2009 Fantasy Baseball Preview: DH

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Ugh…DH’s. Is there anything less thrilling when it comes to fantasy baseball? They’re like the equivalent to kickers when it comes to talking about fantasy football. Still, you have a utility spot to fill in your lineup and there is some power to be had here, which means we’re apt to discuss some kind of approach to drafting designated hitters.

So here it goes: Avoid them if at all possible. That’s right, forget about them and don’t, under any circumstances, draft Big Papi in the top 20. It makes no sense to spend a high pick on a hitter with deteriorating power who is just as likely to miss a chunk of the season again as he is to hit 30 home runs.

Look, we mean no harm to Ortiz – he’s still a quality player and he could have a bounce back year. But chances are Jim Thome will produce just as many home runs and you can have him much later in the draft.

Of course, the question is, do you even want to select Thome, or any other DH for that matter? By the time you need to address your utility position, your starting roster should be set and you will have already started to stockpile pitchers. You can take a guy like Thome or maybe roll the dice on a Travis Hafner rebound, but understand that, in most leagues, any DH you select is going to eat up your util slot since they don’t qualify at any other position, which diminishes your overall roster flexibility. Why not save that utility slot for another OF or a corner infielder, someone who can fill several different spots on your roster and someone who, quite frankly, could be more valuable to you? Then you can get back to finding the next Tim Lincecum or cashing in on one of the many prospects you’ve already targeted as sleepers.

The one thing you will find at DH is power, which will make some of these guys appealing if you find yourself a little weak in that department on draft day. Below are your best bets to give you a fair amount of dingers and RBI’s this season. Don’t worry about what they’ll produce in terms of an average; if you select a DH sniffs .280 this year, drop to your knees and thank the fantasy gods for the gift.

Jim ThomeJim Thome, Chicago White Sox
Sure he’s old and fragile, but Thome may also produce 35 home runs this year while batting cleanup for the Chi Sox. Bonus: You can also have him in the later rounds while some chump over values Big Papi.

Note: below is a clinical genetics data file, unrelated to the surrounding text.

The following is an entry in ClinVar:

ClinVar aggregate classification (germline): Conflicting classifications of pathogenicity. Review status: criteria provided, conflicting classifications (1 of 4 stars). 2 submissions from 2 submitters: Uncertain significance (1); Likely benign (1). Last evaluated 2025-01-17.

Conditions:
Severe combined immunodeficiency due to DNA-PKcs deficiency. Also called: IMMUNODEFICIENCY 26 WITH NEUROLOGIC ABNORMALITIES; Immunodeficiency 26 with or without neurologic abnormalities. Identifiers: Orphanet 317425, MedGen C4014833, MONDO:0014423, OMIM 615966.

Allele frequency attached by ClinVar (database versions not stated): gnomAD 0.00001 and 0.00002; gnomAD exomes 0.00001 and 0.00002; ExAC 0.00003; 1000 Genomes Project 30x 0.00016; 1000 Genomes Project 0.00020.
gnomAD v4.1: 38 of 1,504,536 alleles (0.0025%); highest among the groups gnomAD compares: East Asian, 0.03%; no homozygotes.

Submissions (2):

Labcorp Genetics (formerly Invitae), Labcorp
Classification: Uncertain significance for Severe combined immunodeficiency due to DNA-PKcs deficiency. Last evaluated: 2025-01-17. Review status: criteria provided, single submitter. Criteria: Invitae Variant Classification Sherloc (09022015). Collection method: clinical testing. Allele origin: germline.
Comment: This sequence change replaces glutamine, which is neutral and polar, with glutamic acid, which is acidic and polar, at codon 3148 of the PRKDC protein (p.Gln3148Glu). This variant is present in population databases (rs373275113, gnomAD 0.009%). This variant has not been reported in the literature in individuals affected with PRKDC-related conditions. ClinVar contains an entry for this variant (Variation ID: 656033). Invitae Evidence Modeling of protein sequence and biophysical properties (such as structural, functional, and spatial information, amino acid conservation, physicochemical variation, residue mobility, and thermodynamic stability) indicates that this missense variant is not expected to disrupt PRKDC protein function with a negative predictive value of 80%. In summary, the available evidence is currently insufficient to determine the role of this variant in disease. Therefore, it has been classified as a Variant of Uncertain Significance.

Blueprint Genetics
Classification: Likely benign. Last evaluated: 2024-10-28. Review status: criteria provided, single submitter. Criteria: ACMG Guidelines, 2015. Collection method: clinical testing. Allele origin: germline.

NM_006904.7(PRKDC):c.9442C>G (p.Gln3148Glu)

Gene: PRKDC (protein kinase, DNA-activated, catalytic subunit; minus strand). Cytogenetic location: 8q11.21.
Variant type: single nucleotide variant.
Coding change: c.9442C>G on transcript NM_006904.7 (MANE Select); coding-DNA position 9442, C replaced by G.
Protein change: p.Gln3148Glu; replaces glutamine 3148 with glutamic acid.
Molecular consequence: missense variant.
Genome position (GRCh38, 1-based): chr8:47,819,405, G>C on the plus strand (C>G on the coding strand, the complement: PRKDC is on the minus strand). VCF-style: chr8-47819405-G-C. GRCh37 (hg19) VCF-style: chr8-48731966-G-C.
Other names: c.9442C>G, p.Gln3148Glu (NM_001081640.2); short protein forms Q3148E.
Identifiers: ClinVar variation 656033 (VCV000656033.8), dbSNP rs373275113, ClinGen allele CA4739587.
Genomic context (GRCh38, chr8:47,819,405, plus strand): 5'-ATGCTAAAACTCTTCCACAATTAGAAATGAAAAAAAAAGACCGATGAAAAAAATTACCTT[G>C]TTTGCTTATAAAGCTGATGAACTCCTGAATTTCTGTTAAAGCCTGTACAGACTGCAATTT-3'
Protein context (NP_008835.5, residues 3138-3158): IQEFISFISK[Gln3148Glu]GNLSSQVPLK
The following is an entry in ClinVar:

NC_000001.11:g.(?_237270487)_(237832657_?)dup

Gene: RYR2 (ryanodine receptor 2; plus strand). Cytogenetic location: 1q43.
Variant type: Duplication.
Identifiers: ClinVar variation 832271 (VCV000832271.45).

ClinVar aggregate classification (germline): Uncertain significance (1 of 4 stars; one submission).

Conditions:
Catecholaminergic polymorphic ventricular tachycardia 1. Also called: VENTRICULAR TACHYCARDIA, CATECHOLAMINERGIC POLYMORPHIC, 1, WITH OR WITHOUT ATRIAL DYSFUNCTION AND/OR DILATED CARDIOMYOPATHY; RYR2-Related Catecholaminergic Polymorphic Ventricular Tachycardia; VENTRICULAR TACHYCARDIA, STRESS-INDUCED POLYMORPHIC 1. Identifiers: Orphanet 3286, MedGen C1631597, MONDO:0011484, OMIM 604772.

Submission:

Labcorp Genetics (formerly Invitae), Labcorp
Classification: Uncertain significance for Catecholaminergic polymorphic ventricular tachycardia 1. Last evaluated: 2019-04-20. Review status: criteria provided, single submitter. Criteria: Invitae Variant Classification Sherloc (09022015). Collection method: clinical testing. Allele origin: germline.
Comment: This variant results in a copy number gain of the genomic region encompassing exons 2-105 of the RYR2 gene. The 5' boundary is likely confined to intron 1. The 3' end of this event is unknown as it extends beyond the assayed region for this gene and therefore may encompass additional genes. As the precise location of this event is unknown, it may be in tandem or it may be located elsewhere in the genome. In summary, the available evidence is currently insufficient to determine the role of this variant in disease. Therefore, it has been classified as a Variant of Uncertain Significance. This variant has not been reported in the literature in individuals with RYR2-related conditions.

Pat Burrell, Tampa Bay Rays
Burrell slumped in the second half of last year after posting 23 home runs before the All-Star break, but a change of scenery could do him a lot of good and he could zero in on a 30-home run season.

Billy Butler, Kansas City Royals
Ah, the young sleeper of the group; Butler posted a .444 slugging percentage over the final three months of the season last year and at only 23, he has a ton of potential. He’s an unknown risk, but he could be a high reward type of player, capable of blasting 25-plus home runs.

Jason Kubel, Minnesota Twins
Kubel will see plenty of time at DH for the Twins this year and could produce 20-25 home runs after hitting a career-best of 20 in 2008. He also might chip in 85 RBI hitting in a lineup that consists of Joe Mauer, Justin Morneau and Joe Crede.

Gary Sheffield, Detroit Tigers
Shef has to stay healthy, but he hits in a solid lineup (as long as Curtis Granderson stays healthy that is) and could be in store for a bounce back season. He’s aging, but he represents good value later in the draft and might have one more 20-home run season left in him.

Below our official ranking of designated hitters.

1. David Ortiz, BOS
2. Jim Thome, CHW
3. Travis Hafner, CLE
4. Pat Burrell, TB
5. Hideki Matsui, NYY
6. Billy Butler, KC
7. Jason Kubel, MIN
8. Gary Sheffield, DET
9. Rocco Baldelli, BOS
10. Frank Thomas, OAK
11. Kila Ka’aihue, KC
12. Cliff Floyd, SD
13. Hank Blalock, TEX
14. Juan Rivera, LAA
15. Ryan Garko, CLE

Follow the Scores Report editors on Twitter @clevelandteams and @bullzeyedotcom.

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